By Hannah Brockhaus
Pope Francis called Monday for every member of the Catholic Church to pray and fast in penance for the evil of clerical sex abuse, and to be involved in needed change within the Church.
“The only way that we have to respond to this evil that has darkened so many lives is to experience it as a task regarding all of us as the People of God,” Francis wrote Aug. 20.
In a letter to the entire Church following widespread revelations of clerical sex abuse in the Church in the United States, the pope invited “the entire holy faithful People of God to a penitential exercise of prayer and fasting, following the Lord’s command.”
“This can awaken our conscience and arouse our solidarity and commitment to a culture of care that says ‘never again’ to every form of abuse,” he said. “Every one of the baptized should feel involved in the ecclesial and social change that we so greatly need.”
In the letter, Francis acknowledged the recent publication of a report detailing abuse in six Pennsylvania dioceses, which included more than 300 priests and 1,000 victims, over a period of around 70 years.
Recognizing the deep pain and suffering endured by many minors who have experienced sexual abuse, or the abuse of power or conscience, at the hands of clerics, he said no effort to seek pardon or to repair the harm will ever be enough.
“Looking ahead to the future, no effort must be spared to create a culture able to prevent such situations from happening, but also to prevent the possibility of their being covered up and perpetuated,” he stated.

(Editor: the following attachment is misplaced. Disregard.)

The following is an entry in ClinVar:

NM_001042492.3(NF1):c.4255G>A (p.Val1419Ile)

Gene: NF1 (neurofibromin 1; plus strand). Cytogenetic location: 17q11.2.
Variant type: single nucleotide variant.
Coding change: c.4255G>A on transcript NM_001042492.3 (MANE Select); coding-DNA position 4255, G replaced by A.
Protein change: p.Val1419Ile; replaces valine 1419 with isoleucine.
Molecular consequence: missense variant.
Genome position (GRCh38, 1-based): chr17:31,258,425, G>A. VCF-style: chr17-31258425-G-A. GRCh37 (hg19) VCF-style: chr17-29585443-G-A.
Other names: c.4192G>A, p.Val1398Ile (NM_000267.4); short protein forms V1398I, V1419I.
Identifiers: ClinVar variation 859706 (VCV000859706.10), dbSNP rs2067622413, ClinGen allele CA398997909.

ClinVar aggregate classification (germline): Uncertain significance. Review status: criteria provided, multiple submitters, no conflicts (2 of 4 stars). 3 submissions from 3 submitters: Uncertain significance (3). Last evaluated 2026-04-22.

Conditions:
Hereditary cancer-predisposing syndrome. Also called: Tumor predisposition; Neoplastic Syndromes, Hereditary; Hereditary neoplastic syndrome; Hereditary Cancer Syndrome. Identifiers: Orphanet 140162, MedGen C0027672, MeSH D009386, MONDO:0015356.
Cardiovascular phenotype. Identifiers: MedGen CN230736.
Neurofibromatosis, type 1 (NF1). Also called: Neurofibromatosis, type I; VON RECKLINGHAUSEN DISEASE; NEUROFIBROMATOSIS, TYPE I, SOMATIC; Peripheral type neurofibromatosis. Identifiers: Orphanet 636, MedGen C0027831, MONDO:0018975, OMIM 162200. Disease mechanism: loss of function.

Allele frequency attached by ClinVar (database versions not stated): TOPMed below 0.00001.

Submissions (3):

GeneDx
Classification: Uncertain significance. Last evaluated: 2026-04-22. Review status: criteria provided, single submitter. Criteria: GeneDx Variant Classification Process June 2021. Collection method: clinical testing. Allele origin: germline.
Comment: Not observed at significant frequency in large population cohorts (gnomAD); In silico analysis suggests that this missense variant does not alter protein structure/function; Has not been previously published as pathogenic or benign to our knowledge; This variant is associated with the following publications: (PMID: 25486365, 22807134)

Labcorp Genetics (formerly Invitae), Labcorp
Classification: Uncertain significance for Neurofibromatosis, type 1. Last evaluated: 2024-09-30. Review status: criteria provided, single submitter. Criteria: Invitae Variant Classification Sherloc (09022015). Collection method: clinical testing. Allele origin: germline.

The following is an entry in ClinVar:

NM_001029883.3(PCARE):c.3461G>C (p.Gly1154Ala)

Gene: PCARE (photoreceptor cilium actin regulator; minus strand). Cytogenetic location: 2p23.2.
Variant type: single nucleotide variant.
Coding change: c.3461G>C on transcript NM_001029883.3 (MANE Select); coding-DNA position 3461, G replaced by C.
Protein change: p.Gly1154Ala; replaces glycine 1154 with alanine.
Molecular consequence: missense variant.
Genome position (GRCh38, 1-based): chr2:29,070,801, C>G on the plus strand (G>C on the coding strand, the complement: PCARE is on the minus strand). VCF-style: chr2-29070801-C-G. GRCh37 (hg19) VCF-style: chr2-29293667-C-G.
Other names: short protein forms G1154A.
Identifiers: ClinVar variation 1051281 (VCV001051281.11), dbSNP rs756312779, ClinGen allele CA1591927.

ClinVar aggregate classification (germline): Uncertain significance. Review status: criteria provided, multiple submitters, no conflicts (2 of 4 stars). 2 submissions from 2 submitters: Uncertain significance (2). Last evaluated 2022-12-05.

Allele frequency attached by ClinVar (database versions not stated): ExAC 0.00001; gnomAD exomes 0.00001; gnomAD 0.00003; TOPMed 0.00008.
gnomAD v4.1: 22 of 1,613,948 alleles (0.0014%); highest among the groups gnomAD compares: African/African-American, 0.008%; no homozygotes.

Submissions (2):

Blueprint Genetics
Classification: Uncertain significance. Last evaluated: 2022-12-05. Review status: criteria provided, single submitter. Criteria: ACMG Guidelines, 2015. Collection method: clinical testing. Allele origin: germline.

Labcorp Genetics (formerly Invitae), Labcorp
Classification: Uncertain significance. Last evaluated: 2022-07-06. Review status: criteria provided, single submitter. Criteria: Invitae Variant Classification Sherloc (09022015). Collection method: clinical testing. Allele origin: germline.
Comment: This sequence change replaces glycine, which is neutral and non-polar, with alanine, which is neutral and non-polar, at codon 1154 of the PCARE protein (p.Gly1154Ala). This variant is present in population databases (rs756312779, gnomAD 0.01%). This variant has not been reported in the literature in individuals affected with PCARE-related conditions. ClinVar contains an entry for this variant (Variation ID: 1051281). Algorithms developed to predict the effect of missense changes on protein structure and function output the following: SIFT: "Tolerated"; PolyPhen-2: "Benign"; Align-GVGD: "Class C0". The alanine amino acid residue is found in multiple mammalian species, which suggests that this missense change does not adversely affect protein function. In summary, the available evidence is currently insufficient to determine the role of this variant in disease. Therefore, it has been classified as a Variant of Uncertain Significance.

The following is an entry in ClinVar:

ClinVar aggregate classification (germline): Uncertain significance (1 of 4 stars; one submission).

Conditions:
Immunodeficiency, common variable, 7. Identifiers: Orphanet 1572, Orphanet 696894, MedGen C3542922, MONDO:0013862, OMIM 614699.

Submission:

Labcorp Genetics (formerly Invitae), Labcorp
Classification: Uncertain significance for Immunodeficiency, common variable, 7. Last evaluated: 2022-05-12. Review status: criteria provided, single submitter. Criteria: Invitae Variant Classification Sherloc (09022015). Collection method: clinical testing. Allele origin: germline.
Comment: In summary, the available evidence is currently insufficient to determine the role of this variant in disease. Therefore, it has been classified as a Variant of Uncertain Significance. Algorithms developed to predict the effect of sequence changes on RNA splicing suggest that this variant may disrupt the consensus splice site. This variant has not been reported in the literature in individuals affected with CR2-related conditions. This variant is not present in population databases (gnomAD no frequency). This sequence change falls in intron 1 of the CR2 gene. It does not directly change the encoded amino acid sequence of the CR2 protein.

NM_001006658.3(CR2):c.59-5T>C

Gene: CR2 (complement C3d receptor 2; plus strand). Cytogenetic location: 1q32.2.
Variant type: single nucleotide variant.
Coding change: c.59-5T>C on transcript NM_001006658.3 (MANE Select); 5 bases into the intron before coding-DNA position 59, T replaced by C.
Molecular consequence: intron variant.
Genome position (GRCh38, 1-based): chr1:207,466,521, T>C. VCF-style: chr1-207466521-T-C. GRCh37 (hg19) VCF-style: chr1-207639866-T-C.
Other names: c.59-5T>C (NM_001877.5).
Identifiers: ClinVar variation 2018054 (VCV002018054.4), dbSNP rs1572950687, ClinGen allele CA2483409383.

He said the words of St. Paul, that “‘If one member suffers, all suffer together with it’… forcefully echo” in his heart.
The pope also emphasized that he thinks a conversion of the Church is “impossible” if it does not include the “active participation” of all the members of the Church, and he criticized the silencing or ignoring of some Catholics through the creation of elitist groups or projects.
In particular, all forms of clericalism should be rejected, he said, because clericalism undervalues baptismal grace and can lead to abuses by Church authority. Clericalism causes “an excision in the ecclesial body that supports and helps to perpetuate many of the evils that we are condemning today.”
Voicing strong support for all the victims of clerical sex abuse and for their families, he said though most of the cases recently come to light, “belong to the past,” as time goes on the pain of the victims has come to be more known.
He said the gravity and extent to which clerical sexual abuse of minors and other abuse has happened takes “coming to grips… in a comprehensive and communal way,” and while conversion requires acknowledgment of the truth, it is “not enough.”
“This change calls for a personal and communal conversion that makes us see things as the Lord does… to be where the Lord wants us to be, to experience a conversion of heart in his presence. To do so, prayer and penance will help,” he stated.
The penitential aspect of fasting will help Catholics to come before the Lord “as sinners imploring forgiveness and the grace of shame and conversion,” so that actions “attuned to the Gospel” can follow, he explained.
He prayed that fasting and prayer will open people’s ears to the pain of children, young people, and the disabled, that it will make Catholics “hunger and thirst for justice,” and impel the Church “to walk in the truth, supporting all the judicial measures that may be necessary.”
“It is essential that we, as a Church, be able to acknowledge and condemn, with sorrow and shame, the atrocities perpetrated by consecrated persons, clerics, and all those entrusted with the mission of watching over and caring for those most vulnerable,” he continued.
“Let us beg forgiveness for our own sins and the sins of others,” he said. “An awareness of sin helps us to acknowledge the errors, the crimes and the wounds caused in the past and allows us, in the present, to be more open and committed along a journey of renewed conversion.”